New Study Says Parents Like When Kids Lie

A study conducted by the Journal of Moral Education found that parents reacted favorably when kids lied out of politeness.

By Jennifer Hollohan | Published

kids who lie

Most parents work hard to help their kids develop into successful young adults and, ultimately, adults. So kids who lie are frowned upon at home and school…or so we thought. But news of a recent study may turn that belief on its head.

The Journal of Moral Education recently published the details of a new experiment. Researchers were curious whether parents stand by their claim that they don’t like it when kids lie. So they conducted an experiment with 142 parents.

During the study, participants watched videos of different scenarios featuring child actors. Each one presented four different versions showing kids who tell the truth and kids who lie. However, it wasn’t quite that simple.

The kids who told the truth had two further categories. There were blunt truth-tellers and subtle truth-tellers. And the identical breakdown occurred for videos featuring kids who lie – subtle versus blunt. 

Researchers asked parents to think about their reaction if the kids in the video were their own children. And according to Science Alert, “After each video, parents rated the child on characteristics such as trustworthiness, kindness, good behavior, competency, likeability, friendliness, intelligence, honesty, and warmth. They also gave points for how good a person they thought the kid was.”

The study’s findings were quite interesting. But they are probably not news to most parents. Researchers found that kids who lie generally received more negative feedback.

However, this wasn’t always the case. For example, parents reacted favorably to the scenarios showing kids who lied out of politeness. They weren’t pleased with kids who told the truth rather than being polite, no matter whether they did so bluntly or subtly.

In another scenario, parents asked one child to fess up about the location of their sibling who was in trouble. The kids who lied to protect their siblings received more negative reactions. But, again, that isn’t news for most parents.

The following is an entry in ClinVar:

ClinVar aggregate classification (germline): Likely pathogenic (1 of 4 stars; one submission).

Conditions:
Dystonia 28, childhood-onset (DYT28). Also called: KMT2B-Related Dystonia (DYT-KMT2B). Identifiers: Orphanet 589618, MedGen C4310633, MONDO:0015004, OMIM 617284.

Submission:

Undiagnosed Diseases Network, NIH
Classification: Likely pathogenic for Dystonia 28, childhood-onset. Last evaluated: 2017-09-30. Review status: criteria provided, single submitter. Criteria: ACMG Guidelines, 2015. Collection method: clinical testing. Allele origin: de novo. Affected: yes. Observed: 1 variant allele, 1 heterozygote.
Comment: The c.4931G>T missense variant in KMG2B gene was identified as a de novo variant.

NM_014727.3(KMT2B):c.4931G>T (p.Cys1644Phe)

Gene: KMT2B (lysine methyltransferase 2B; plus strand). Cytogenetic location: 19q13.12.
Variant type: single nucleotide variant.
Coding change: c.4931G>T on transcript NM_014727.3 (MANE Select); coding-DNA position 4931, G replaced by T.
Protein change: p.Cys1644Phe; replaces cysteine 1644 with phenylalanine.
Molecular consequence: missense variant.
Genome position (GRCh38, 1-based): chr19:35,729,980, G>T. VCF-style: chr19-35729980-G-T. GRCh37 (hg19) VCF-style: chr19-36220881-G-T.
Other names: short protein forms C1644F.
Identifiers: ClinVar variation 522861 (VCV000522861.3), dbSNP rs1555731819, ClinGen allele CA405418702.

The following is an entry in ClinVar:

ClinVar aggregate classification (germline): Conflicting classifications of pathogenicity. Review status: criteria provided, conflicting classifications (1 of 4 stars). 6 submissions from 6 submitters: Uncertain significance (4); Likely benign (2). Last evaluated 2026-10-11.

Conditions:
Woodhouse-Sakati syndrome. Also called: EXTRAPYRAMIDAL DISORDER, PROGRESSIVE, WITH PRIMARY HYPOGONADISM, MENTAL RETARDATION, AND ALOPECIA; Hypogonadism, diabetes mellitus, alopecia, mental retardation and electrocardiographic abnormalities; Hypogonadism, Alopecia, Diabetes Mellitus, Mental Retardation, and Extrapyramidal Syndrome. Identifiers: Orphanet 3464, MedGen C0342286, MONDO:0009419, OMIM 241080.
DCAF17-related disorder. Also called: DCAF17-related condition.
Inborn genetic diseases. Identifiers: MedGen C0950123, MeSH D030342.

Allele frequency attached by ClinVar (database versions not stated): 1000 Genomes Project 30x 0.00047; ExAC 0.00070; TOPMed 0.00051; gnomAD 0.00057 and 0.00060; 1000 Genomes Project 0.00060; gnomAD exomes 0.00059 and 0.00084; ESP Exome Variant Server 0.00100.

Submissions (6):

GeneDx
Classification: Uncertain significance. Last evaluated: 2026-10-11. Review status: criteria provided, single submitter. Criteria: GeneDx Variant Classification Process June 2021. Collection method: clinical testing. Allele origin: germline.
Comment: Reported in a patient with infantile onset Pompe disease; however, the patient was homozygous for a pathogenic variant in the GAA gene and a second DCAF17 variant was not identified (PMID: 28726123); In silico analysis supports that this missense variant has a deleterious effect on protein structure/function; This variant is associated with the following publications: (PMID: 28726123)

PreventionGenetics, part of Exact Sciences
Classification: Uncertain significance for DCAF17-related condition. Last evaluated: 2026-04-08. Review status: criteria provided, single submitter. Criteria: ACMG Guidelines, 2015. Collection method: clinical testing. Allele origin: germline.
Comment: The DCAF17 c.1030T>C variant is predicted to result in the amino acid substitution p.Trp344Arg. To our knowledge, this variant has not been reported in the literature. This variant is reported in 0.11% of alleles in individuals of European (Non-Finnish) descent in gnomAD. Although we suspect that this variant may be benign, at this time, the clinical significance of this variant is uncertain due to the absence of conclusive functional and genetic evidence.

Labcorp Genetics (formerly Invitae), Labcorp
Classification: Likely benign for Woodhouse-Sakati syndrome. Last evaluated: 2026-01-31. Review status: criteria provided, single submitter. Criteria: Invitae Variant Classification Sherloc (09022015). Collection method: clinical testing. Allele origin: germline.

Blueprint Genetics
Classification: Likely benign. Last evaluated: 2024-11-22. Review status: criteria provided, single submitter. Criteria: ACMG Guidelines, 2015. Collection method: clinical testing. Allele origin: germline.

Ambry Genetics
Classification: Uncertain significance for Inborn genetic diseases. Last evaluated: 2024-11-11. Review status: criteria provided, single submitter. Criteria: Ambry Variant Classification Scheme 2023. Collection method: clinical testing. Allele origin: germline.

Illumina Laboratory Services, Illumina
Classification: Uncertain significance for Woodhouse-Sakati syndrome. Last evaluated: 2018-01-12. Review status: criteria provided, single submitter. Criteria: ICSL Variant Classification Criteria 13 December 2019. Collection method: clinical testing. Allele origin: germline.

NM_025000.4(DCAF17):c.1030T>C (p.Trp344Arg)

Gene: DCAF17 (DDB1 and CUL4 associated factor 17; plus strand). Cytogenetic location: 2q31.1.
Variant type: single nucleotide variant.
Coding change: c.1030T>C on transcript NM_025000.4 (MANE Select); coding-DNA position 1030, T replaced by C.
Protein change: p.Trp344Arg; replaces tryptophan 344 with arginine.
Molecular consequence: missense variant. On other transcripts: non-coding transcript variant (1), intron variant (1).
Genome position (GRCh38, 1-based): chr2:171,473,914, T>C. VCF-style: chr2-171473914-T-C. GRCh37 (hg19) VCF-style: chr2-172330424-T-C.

What was very interesting was the remainder of the study, where parents had to rate the characteristics of the kids who told the truth and kids who lied. “Ratings of likeability tend to drop when a kid tells on their sibling, adding weight to the old adage that ‘no one likes a tattletale’. At the same time, however, tattletales in experiments were considered more trustworthy by adults.”

The study’s authors believe that kids can detect those subtle differences in their parents’ reactions. However, since the study only focused on the parent’s perspective, this conclusion is pure speculation. Further research is necessary to understand this relationship dynamic. 

But some of the researcher’s conclusions offer some intriguing food for thought. They said, “Thus, although cultural mores dictate that lying is a negative behavior, a much more nuanced message is likely communicated to children engaging in prosocial lie-telling. While brutal honesty might elicit dislike, it may also engender a perception that the individual can be trusted – that one offering such a blunt assessment must be honest.”

Gaining a clear understanding of how this cultural dynamic plays out could be useful. It would help parents, doctors, and teachers approach their relationships with kids more thoughtfully. But it may also end up benefiting adult workplace relationships.